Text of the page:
Most modern podcast clients let listeners speed up playback, and the resulting audio is surprisingly decent. The pitch doesn’t shift (remember the “Chipmunks effect”?), and the average podcaster is still intelligible.
Faster playback gives listeners time for more podcasts—a welcome perk, since the library of available shows continues to grow exponentially. As the market explodes, faster playback seems like a no-brainer: more great conversations, no additional time commitment. What’s not to like?
My advice? Don’t do it. Keep that playback speed locked at 1x. While you’re at it, turn off clever features like Overcast’s “Smart Speed”, which saves time by cropping out silence.
Yes, enabling these options saves you time, but they have nasty side effects better left avoided. Consider:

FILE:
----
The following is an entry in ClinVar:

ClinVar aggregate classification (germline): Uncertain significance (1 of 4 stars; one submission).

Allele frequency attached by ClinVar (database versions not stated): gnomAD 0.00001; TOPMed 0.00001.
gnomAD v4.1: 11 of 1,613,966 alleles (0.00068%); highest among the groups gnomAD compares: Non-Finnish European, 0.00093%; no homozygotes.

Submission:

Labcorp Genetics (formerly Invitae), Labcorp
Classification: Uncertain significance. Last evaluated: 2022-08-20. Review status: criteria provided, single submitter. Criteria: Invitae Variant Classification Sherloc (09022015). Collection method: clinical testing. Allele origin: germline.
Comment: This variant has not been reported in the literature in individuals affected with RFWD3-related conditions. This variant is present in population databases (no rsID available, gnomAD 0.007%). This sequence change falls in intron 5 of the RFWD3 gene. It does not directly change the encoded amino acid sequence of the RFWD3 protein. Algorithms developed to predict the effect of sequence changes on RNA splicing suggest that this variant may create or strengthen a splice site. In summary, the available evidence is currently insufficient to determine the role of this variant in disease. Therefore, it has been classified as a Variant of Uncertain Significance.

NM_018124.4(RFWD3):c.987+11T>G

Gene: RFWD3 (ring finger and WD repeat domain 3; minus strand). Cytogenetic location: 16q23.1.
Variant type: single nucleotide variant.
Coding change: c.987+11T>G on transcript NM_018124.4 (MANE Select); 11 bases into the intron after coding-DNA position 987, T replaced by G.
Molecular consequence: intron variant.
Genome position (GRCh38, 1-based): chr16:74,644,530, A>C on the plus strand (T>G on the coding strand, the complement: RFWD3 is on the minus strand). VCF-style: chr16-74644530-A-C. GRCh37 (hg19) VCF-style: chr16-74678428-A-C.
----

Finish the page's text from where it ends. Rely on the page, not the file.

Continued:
- Fast playback discourages thoughtful listening. Artful speakers use long pauses and measured cadences very intentionally. By slowing down, they give the audience time to sit with an intriguing idea, to chew on a tough concept, or to ask introspective questions. You lose all that by artificially rushing past the quiet.
- Fast playback makes you a worse speaker. Because we spend so much time with them, podcasters have become our models for normal human speech. If your favorite podcast’s hosts are chattering away at 2x, your own speaking cadence will likely speed up, too. You might not notice the difference, but others will. “Why is Matt talking like a crazy person?”
- Fast playback accommodates overconsumption and busyness. Podcast accleration treats the symptom without addressing the underlying cause. Solve the real problem: you’re too busy. If you can’t get through your podcast queue at 1x, consider paring down your list instead of rushing through it.
Of course, as a podcaster, I’m conflicted here. On the one hand, I want my listeners to hear my normal speaking cadence. On the other, if fast playback gives them time to catch today’s episode of Careful Tech? Who am I to judge? Accelerate away. ■